Why Are Just 8 Alfa Romeo Giulia Models Getting Recalled?

The 2020 Alfa Romeo Giulia is a sporty sedan built on the heritage of more than 100 years of Italian racing. With a reputation for quality craftsmanship and high-performance capabilities, the Alfa Romeo Giulia is a noble contender in the compact luxury sport sedan segment.

The Italian automobile is not without problems. The National Highway Traffic Safety Administration (NHTSA) recently announced a safety recall. Oddly enough, only eight models of the Alfa Romeo Giulia were affected.

Ongoing problems with the Alfa Romeo Giulia brakes

The Alfa Romeo Giulia is not known for its braking performance. According to the NHTSA, in 2017, there was a safety recall issued by Chrysler for the four-door 2018 Alfa Romeo Giulia, stating, “vehicles may contain brake fluid that was contaminated in the plant with a non-compatible oil type.”

The following year, Alfa Romeo drivers on Giulia Forum started to complain about problems with the brakes not coming to a smooth stop. Unhappy customers flocked to online forums with their stories of hazardous braking issues. Another recall was issued for 2017-2018 Alfa Romeo Giulia vehicles that had the GME 280-hp engine and all-wheel-drive system. There was a problem with brake fluid leaking onto a coolant hose clamp, which could cause exposure to the exhaust system, resulting in an increased risk of fire.

In March 2019, Chrysler issued yet another recall relating to the brakes, this time affecting certain 2017 to 2019 Giulia vehicles. The Brake System Module (BSM) software system was defective, preventing drivers from deactivating the adaptive cruise control, increasing the risk of a crash.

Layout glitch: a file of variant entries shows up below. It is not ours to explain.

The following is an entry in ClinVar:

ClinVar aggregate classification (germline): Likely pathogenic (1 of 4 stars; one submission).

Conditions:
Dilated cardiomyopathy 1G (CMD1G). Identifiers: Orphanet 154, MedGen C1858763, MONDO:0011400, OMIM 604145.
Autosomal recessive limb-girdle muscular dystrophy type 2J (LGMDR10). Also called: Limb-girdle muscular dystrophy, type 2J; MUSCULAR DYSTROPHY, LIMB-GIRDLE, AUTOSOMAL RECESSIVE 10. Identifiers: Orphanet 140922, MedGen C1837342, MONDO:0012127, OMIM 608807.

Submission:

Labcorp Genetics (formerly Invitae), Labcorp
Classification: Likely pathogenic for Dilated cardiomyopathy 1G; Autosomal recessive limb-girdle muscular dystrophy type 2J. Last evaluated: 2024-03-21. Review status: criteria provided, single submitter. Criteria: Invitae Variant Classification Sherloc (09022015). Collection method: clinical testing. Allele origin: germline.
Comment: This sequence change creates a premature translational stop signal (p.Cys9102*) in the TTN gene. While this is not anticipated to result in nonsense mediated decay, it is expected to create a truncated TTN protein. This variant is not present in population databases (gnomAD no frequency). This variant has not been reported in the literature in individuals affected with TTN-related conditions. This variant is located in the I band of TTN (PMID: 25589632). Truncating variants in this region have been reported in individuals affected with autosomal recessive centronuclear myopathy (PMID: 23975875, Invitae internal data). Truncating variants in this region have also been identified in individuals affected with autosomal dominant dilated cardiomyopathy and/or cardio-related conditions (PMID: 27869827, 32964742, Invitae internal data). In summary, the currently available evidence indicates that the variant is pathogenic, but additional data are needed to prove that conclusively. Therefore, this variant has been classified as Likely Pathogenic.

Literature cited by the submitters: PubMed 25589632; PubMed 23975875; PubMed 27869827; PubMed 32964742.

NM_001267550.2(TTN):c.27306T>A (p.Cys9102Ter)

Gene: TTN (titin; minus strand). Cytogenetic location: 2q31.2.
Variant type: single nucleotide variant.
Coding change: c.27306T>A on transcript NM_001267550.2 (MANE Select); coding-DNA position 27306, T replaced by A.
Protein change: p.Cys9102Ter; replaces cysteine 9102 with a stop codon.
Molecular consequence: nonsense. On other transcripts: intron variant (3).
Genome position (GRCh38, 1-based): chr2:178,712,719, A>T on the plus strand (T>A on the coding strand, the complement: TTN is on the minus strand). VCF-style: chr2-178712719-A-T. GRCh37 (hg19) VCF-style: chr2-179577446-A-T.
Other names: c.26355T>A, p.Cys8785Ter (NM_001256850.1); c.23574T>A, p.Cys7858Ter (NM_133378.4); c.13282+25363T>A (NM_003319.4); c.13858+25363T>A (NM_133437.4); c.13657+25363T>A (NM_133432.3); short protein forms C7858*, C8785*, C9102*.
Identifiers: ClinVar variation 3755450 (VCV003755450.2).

The braking system on the 2020 Alfa Romeo Giulia

The Alfa Romeo Giulia is equipped with anti-lock brakes (ABS) that automatically detect when the tire stops rotating under extreme braking conditions. The system allows the tire to rotate by modulating the brake pressure.

Consumer Reports reported no problems with the modulation, saying that the Giulia “performed well with short stops on both dry and wet surfaces,” although the test drivers did find “the brake pedal to be a bit grabby, especially at low speeds.”

The use of an Integrated Brake System (IBS) allows for faster braking with the vehicle stopping at shorter distances. According to Continental, the new provider of the Alfa Romeo innovative IBS, it “combines braking functions, auxiliary brakes, and control systems such as ABS and ESC in a compact and lightweight braking module.”

The dynamic electro-hydraulic braking system can quickly build brake pressure, meeting the demands of advanced safety features such as pedestrian detection and forward collision warning.

The stability control sensors can detect when the handling limit has been exceeded. The engine power is reduced, and brakes are automatically engaged to prevent loss of control of the vehicle.

Recall on the 2020 Alfa Romeo Giulia

RELATED: The 2020 Alfa Romeo Stelvio Is 1 of the Fast SUVs You Can Buy Under $50,000

Unfortunately, NHTSA announced yet another safety recall for the Alfa Romeo Giulia, according to Car Complaints. This time around, Chrysler said it only affected eight models of the 2020 Giulia. The recall involves difficulties with rear brakes.

The models that are part of this recall were built from February 17 to July 27, 2020. The manufacturing plant examined supplier and production records to determine which vehicles received these faulty parts.

According to CarsScoops, the rear brake discs came from Brembo, who employed a new manufacturing process at the start of 2020. Some of the parts could possibly fracture without warning during vehicle operation, increasing the risk of an accident. The NHTSA explained that the ruptured discs could “significantly increase the stopping distance of the vehicle.”

The recall does not affect vehicles built outside the listed production dates. After July 17, 2020, a different process was used on the Giulia rear brake discs, which show no apparent signs of defect.

Starting January 7, 2021, customers may take their vehicle to a certified dealership to have the rear brake discs replaced. There will be no charge incurred by the consumer.